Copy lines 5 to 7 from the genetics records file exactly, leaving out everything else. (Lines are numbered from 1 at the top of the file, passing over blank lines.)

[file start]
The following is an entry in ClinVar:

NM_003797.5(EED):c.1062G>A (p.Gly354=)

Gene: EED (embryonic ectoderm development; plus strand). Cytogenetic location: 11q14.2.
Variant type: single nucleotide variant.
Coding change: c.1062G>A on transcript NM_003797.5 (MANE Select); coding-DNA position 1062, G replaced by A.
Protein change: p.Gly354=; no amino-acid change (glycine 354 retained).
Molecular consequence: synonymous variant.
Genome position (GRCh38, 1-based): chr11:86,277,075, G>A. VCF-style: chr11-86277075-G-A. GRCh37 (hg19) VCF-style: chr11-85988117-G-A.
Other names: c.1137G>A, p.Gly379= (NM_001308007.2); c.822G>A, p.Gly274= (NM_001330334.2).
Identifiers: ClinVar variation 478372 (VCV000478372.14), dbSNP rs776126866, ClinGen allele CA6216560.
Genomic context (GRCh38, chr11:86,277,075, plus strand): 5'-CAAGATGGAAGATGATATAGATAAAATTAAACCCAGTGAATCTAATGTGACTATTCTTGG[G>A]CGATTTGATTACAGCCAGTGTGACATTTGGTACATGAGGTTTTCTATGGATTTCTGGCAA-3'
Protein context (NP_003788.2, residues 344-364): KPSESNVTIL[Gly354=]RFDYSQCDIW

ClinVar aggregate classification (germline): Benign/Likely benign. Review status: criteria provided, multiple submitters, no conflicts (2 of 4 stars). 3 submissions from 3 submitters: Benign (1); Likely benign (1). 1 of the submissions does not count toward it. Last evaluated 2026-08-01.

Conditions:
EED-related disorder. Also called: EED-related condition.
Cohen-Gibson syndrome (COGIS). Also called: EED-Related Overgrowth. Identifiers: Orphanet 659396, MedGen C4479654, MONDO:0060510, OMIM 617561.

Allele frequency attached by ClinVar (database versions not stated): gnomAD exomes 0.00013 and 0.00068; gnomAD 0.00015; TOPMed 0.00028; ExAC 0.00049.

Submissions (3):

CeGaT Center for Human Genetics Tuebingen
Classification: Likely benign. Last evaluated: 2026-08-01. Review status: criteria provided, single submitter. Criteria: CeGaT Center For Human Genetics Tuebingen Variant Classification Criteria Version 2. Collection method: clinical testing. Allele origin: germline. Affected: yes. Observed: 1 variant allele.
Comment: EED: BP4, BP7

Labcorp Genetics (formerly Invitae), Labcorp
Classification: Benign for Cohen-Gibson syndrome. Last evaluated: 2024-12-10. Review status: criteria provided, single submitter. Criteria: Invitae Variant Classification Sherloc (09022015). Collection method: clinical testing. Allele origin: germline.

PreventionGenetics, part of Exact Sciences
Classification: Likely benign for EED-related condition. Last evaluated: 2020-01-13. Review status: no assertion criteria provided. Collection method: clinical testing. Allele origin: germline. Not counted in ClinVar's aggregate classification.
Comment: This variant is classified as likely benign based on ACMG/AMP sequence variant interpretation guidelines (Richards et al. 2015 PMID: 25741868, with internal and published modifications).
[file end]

Coding change: c.1062G>A on transcript NM_003797.5 (MANE Select); coding-DNA position 1062, G replaced by A.
Protein change: p.Gly354=; no amino-acid change (glycine 354 retained).
Molecular consequence: synonymous variant.